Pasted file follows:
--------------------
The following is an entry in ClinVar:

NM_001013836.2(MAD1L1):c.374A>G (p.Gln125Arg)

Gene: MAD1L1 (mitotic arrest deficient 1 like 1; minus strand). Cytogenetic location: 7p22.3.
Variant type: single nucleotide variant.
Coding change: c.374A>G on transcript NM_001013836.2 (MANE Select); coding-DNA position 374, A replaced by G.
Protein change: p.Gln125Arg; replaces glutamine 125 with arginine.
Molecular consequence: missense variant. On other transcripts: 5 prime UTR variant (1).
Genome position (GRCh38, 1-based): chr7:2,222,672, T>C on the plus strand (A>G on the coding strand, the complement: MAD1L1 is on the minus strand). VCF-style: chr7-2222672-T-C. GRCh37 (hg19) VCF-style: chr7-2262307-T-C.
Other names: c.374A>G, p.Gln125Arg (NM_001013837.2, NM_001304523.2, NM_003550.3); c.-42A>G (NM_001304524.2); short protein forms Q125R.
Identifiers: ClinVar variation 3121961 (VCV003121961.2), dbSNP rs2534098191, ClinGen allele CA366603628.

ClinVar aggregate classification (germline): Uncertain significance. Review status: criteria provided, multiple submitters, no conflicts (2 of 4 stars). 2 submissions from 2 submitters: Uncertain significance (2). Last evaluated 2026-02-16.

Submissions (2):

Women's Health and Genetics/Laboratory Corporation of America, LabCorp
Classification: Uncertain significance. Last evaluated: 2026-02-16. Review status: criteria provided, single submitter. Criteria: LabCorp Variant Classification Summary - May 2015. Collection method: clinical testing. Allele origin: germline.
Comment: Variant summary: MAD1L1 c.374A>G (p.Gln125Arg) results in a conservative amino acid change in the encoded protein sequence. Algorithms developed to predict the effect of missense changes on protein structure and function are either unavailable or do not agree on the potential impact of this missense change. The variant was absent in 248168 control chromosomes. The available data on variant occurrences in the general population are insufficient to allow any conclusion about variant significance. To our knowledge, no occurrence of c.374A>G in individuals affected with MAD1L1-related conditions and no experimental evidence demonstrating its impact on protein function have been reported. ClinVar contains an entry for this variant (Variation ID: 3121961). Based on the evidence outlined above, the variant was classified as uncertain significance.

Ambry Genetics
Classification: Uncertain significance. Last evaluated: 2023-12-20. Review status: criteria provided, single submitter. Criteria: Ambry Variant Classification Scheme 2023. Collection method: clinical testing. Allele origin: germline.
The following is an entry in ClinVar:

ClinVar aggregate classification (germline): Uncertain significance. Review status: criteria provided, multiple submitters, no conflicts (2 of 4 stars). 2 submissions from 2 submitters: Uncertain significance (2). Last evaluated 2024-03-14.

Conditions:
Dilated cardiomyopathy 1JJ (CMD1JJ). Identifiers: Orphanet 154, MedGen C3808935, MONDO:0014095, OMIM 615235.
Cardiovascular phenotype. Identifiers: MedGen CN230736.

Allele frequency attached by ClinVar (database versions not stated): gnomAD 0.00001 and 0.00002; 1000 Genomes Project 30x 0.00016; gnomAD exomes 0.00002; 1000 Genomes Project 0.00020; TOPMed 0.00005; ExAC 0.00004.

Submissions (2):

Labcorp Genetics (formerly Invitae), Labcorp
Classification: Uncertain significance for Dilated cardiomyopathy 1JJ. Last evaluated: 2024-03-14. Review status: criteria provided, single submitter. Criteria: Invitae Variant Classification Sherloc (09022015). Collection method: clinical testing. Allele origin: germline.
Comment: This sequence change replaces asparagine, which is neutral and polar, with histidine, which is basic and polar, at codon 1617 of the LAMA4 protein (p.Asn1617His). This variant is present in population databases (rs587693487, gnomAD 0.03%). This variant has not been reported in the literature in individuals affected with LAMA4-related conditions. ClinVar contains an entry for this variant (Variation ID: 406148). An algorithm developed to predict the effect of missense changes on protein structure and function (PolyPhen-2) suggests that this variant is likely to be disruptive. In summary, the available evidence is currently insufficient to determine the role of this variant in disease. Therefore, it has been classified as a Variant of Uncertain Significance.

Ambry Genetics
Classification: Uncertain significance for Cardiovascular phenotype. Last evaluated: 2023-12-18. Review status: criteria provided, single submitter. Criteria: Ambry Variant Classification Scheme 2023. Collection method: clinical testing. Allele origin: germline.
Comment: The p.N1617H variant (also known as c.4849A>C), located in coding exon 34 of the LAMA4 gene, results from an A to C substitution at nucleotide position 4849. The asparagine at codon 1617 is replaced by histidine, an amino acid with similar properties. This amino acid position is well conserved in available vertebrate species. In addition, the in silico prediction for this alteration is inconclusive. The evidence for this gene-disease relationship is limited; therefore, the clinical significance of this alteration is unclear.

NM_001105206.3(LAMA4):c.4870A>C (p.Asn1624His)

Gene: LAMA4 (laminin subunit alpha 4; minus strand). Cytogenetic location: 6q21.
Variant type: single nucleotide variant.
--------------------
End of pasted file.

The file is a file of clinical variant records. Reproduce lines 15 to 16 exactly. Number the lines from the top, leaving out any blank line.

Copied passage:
Comment: Variant summary: MAD1L1 c.374A>G (p.Gln125Arg) results in a conservative amino acid change in the encoded protein sequence. Algorithms developed to predict the effect of missense changes on protein structure and function are either unavailable or do not agree on the potential impact of this missense change. The variant was absent in 248168 control chromosomes. The available data on variant occurrences in the general population are insufficient to allow any conclusion about variant significance. To our knowledge, no occurrence of c.374A>G in individuals affected with MAD1L1-related conditions and no experimental evidence demonstrating its impact on protein function have been reported. ClinVar contains an entry for this variant (Variation ID: 3121961). Based on the evidence outlined above, the variant was classified as uncertain significance.

Ambry Genetics